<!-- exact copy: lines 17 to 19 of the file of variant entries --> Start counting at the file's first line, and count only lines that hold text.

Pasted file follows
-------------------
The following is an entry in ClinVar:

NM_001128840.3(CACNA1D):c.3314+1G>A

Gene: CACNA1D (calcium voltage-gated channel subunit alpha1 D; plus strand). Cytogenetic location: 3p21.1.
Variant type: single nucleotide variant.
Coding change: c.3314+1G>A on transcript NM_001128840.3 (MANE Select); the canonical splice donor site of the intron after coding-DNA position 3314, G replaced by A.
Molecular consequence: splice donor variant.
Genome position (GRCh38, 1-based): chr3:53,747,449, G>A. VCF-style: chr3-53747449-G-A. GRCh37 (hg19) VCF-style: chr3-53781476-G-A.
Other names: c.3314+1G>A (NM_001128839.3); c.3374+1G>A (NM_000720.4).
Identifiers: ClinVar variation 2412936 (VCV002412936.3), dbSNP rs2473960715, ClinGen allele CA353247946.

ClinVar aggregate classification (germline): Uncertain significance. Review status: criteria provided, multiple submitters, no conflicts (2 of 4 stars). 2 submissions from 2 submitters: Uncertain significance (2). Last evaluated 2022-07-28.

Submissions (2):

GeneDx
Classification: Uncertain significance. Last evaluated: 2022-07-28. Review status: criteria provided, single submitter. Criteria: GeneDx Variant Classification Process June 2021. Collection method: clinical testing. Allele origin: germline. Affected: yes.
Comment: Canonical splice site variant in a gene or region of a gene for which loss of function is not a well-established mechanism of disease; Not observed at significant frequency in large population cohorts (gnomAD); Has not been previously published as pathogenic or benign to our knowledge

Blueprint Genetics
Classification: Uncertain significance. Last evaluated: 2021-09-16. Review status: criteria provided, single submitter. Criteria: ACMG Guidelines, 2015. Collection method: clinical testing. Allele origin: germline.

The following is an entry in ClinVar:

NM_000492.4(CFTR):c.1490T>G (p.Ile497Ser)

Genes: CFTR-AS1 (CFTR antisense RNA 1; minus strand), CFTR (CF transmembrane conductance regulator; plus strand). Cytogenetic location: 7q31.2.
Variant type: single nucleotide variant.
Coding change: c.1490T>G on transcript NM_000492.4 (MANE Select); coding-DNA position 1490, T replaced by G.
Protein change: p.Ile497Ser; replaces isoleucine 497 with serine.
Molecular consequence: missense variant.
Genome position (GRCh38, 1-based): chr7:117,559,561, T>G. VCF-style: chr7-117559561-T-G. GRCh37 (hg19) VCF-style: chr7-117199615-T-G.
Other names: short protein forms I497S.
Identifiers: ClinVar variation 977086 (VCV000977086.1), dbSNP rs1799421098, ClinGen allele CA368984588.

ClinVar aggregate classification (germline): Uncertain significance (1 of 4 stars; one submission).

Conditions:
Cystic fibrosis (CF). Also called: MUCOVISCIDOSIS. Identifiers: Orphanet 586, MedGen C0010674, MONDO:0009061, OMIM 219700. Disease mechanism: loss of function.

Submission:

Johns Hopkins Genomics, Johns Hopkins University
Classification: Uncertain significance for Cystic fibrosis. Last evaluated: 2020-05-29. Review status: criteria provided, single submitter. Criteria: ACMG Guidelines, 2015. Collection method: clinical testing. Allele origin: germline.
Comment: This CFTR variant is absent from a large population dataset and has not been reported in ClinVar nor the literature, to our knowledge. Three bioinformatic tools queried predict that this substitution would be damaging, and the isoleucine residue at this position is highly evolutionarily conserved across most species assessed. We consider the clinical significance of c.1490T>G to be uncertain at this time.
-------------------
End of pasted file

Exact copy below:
The following is an entry in ClinVar:

NM_000492.4(CFTR):c.1490T>G (p.Ile497Ser)

Genes: CFTR-AS1 (CFTR antisense RNA 1; minus strand), CFTR (CF transmembrane conductance regulator; plus strand). Cytogenetic location: 7q31.2.